This dog also had enlarged and distended teats and may have recently nursed puppies before being impounded. This dog was displaying signs of stress at the time of this inspection; she was pacing from side to side and was snapping at the dogs housed on either side of her enclosure. This dog was not provided with any means of stress relief, such as separation or barriers to prevent the direct view of other dogs, soft bedding, and a clean, dry environment, free from the strong odor of urine and the scent of other bodily secretions that had permeated the porous concrete in the dog enclosures.”

“The facility did not have an isolation room to separate animals with signs of a communicable disease and there were no procedures in place at the time of this inspection to control the dissemination of disease as recommended by the supervising veterinarian.”

“Records indicated that numerous animals that were impounded by Linden Animal Control Officers were not being held for the required seven day holding period before being euthanized, transferred or adopted. Records also indicated that numerous cats had escaped soon after being transported to the facility.”

“No records were available at the facility to indicate that a written description of lost animals and proof of ownership, such as a license for or picture of the animal, was being obtained from persons searching for lost pets. There were no procedures and security measures established at the facility for the viewing of confined animals to prevent the spread of disease.”

“Since the date of this inspection, the NJDOH has received documentation indicating that at least two impounded dogs had been transferred out of the facility before being held the required seven days. One dog, number 1054 described previously, had been transferred to another non-contracting animal facility due to the inability of the Linden Animal Shelter staff to

“The certifications signed by various veterinarians for the three persons administering animal euthanasia at the facility did not state the technique or techniques for which the individuals were certified.”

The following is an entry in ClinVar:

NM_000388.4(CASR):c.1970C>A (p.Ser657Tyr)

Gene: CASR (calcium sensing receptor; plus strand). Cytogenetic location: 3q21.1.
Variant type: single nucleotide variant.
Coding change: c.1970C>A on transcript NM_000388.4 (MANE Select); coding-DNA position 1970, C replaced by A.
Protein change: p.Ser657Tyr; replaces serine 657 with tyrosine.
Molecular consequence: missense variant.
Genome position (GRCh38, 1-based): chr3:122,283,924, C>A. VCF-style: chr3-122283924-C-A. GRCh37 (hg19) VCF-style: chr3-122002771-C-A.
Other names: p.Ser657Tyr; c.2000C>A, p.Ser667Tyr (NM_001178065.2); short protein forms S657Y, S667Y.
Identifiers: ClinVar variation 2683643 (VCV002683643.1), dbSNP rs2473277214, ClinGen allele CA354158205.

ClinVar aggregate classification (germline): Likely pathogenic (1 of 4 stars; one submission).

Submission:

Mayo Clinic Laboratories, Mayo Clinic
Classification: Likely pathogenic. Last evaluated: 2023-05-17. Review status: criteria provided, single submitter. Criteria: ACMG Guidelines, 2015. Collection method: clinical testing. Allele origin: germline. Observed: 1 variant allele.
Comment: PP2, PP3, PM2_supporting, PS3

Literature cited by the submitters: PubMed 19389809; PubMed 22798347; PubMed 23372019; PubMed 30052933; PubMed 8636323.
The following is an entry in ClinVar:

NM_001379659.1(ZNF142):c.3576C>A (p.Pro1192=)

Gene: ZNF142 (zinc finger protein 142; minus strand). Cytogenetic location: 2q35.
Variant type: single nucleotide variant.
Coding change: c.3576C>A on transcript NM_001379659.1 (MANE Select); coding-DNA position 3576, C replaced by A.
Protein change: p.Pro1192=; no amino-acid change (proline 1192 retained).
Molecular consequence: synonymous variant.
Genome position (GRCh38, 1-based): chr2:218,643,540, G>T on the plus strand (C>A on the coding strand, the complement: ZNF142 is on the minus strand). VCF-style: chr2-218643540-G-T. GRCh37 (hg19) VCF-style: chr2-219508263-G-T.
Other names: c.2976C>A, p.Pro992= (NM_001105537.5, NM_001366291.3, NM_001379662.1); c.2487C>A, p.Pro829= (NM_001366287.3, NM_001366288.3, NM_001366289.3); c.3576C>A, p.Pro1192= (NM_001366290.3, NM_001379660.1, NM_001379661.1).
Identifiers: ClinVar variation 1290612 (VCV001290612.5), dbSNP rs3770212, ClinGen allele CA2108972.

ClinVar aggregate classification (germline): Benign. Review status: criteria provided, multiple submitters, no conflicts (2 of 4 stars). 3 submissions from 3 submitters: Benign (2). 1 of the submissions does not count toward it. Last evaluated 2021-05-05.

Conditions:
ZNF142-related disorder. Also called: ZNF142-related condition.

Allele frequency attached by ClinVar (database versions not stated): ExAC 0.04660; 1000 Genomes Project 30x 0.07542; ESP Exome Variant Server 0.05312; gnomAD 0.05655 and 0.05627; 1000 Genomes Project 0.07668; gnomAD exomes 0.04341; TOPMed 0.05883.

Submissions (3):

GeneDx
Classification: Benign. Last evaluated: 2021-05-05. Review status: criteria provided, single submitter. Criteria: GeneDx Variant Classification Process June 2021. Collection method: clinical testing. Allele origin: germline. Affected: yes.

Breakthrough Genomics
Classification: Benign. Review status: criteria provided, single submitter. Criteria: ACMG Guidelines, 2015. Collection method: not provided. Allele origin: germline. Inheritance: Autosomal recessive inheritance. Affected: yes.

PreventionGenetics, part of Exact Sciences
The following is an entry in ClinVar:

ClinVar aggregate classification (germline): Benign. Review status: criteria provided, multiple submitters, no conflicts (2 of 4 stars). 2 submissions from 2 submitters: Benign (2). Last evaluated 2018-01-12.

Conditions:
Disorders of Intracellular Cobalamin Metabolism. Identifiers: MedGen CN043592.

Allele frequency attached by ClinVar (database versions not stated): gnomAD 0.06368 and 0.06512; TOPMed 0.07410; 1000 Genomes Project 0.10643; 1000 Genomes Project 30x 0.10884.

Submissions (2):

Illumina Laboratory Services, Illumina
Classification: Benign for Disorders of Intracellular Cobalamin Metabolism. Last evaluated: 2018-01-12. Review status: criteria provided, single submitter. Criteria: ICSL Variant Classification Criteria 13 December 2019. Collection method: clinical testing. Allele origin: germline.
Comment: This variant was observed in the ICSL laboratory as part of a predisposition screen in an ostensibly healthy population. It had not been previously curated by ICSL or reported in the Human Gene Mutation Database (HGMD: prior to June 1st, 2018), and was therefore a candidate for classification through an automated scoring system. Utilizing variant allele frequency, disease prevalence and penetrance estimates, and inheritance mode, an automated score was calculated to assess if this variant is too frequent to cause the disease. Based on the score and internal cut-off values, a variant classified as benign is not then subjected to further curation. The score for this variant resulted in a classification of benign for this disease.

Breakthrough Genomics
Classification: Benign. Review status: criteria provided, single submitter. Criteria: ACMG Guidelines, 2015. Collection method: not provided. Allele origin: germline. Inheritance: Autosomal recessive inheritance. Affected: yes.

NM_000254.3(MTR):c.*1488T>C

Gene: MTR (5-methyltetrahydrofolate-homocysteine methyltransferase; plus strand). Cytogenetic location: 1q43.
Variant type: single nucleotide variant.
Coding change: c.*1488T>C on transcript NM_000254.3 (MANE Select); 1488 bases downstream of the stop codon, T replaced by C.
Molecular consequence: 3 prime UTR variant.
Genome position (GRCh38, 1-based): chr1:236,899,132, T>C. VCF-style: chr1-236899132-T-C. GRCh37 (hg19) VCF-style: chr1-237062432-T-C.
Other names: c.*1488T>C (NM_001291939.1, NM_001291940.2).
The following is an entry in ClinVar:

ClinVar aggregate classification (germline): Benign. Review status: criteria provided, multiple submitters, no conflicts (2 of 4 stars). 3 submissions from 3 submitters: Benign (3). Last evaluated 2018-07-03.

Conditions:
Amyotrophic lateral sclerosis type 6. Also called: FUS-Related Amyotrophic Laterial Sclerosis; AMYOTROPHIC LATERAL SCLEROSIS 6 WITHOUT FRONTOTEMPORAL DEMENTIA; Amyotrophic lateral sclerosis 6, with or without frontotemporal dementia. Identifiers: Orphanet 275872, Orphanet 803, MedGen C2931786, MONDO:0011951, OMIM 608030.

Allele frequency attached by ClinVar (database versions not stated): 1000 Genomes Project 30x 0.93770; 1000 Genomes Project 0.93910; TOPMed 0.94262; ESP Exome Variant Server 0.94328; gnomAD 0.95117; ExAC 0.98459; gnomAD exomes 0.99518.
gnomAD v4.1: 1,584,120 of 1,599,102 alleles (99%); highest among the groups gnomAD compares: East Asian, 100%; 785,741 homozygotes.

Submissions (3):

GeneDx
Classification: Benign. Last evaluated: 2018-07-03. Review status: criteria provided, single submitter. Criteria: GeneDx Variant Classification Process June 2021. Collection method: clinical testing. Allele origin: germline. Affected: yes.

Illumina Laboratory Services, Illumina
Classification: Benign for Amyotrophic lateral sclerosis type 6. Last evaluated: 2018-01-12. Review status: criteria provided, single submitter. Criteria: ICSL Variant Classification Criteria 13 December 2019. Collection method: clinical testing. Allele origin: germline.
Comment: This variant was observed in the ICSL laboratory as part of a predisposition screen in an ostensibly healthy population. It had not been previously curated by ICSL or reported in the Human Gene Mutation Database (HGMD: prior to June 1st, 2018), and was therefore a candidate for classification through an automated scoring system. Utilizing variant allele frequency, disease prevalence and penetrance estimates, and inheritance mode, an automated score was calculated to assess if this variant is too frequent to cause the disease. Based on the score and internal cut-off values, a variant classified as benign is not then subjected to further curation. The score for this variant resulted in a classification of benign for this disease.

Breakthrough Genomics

“It was not determined at the time of this inspection where the euthanasia procedures were carried out. Written instructions for euthanasia is required to be posted in the euthanasia area. This area should not be in the direct view of or within close proximity of other animals housed at the facility to prevent undue stress that may be caused to animals housed in the vicinity.”

“Records were not maintained on the premises that contained the body weight and dosages of the immobilizing and tranquilizing agents administered to each animal being euthanized. There were no records created or maintained that indicated the route of injection of each substance administered to animals as required. There was a bottle of Ketamine on the premises that had been used, as evidenced by the needle punctures and a crystalized residue on the rubber stopper of the bottle. There were no logs and disposition records on the premises documenting the appropriate use of this drug.”

“Some records did not contain complete information as required for animals that had been impounded or otherwise taken into the facility and the final disposition was not being recorded
or was incomplete on most of the documents for impounded animals. There were no medical records available for animals that may have received veterinary medical treatment; and the method of euthanasia, including the dosages by weight and the route of injection, was not being recorded in the animal’s final disposition record for the animals that had been euthanized.”

“When the owner’s identification or other form of identification that could be traced back to the owner was found on an animal picked up by Linden Animal Control Officers, no records were available to indicate that notification was being served by the Animal Control Officers to the owners or persons charged with the care of the animal that the animal had been seized and would be liable to be offered for adoption or euthanized if not claimed within seven days after service of the notice.”

“The facility did not have a certificate of inspection issued by the local health authority showing compliance with these rules. There was no documentation at the facility indicating that the facility was licensed to operate as required under N.J.S.A. 4:19-15.8. The application for licensure shall be accompanied by the written approval of the local municipal and health authorities showing compliance with the local and State rules and regulations governing the location of and sanitation at such establishment. This facility was not in compliance with State rules and regulations at the time of this inspection, which is a prerequisite for licensing.”